“The party decides” theory — which argues that American party elites exert a strong behind-the-scenes influence on who gets nominated for political office — took a blow in 2016, when Donald Trump won the Republican presidential contest despite strong internal opposition.
One exception doesn’t discredit the whole theory, theory. Seth Masket argues at Mischiefs of Faction that this year’s nominating contests show activists and party leaders are still actively shaping the choices voters will get. Read more “The Party Can Still Decide”
Donald Trump’s success in the Republican presidential contest has puzzled those of us who believe “the party decides.”
For the uninitiated: In 2008, four political scientists argued in The Party Decides that it is “the” party, broadly understood as a network of elected, local and state officials, donors, insiders and affiliated interest and lobby groups, that collectively decides presidential nominating contests by nudging voters in the right direction.
Or, as The Economist summarizes their argument: “parties tell the electorate how to vote, rather than voters telling the party whom to support.”
The four never argued that voters don’t matter. But their research into past presidential primaries, going back to the reforms of the late 1960s, which gave ordinary voters more power, suggested that the parties had figured out ways to manipulate the nominating process in favor of their preferred candidate.
In the case of Republicans, that typically meant following William F. Buckley’s advice to nominate the most conservative candidate who could win the general election.
Trump is clearly neither.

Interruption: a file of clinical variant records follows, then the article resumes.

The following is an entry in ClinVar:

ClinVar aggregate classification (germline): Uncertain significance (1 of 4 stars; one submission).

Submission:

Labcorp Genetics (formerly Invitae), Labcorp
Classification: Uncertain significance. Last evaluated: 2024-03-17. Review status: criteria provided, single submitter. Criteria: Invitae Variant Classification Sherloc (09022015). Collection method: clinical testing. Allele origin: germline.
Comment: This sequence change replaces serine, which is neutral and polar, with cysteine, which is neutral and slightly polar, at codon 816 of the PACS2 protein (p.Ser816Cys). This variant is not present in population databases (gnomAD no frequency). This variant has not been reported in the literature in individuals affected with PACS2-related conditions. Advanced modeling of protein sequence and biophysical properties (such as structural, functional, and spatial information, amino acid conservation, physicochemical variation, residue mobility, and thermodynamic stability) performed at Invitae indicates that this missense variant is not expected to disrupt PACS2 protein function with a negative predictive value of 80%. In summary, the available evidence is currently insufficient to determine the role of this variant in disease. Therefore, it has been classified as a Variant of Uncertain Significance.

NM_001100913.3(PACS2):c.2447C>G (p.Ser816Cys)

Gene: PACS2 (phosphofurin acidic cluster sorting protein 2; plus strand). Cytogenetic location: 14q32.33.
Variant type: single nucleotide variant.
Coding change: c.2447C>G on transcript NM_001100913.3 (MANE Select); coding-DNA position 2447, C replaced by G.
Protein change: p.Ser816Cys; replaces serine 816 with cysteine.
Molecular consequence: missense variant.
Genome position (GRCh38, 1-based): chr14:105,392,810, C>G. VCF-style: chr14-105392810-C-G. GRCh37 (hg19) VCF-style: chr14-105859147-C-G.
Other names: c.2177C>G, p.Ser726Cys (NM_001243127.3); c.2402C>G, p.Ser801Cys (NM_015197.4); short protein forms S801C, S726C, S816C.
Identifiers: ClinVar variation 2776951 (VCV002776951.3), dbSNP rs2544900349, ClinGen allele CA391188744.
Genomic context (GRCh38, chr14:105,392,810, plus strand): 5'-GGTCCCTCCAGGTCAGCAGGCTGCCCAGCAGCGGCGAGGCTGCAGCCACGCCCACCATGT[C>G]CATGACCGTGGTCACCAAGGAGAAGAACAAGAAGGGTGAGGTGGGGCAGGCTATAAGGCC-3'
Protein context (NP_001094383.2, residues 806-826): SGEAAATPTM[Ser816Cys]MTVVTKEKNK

Most of what we think of as “the” party agreed from the start. Trump was endorsed by few elected officials. Former presidential candidates John McCain and Mitt Romney both argued against him. Republican-friendly publications, like National Review, as well as Republican-affiliated think tanks and lobby groups, from the Cato Institute to the Club for Growth, actively campaigned against Trump. All to no avail.
If Republicans in the United States only manage to stop Donald Trump by making use of arcane nominating rules and convention dealmaking, many would inevitably deride this as an establishment coup against the legitimate frontrunner for the presidential nomination.
Having underestimated Donald Trump for months, Republicans in the United States are finally taking action to try to stop him from claiming their party’s presidential nomination this summer.
Mitt Romney, the 2012 nominee, called Trump, a property tycoon and television personality, a “phony” and a “fraud” on Thursday.
In an unprecedented intervention in the party’s presidential contest, Romney urged voters to back anyone but Trump.
CNN suggests that the speech may be remembered as the moment when the party establishment’s “long-brewing horror over the billionaire businessman burst into open political combat.”
Romney’s concise, categorical takedown of Trump’s intellect, character and motivation amounted to a tipping point in a long-building revolt among Republican elders now openly despairing of the former reality TV star’s grip on the [party’s] nomination and his staunch armies of outsider voters who refuse to abandon their outspoken champion.
With the exception of Massachusetts governor Charlie Baker and Nebraska senator Ben Sasse, most elected Republicans still maintain they would support Trump if he is nominated. But House speaker Paul Ryan, the most powerful Republican in the country, has twice taken umbrage at some of the businessman’s most outlandish proposals, including a ban on all Muslims entering the United States.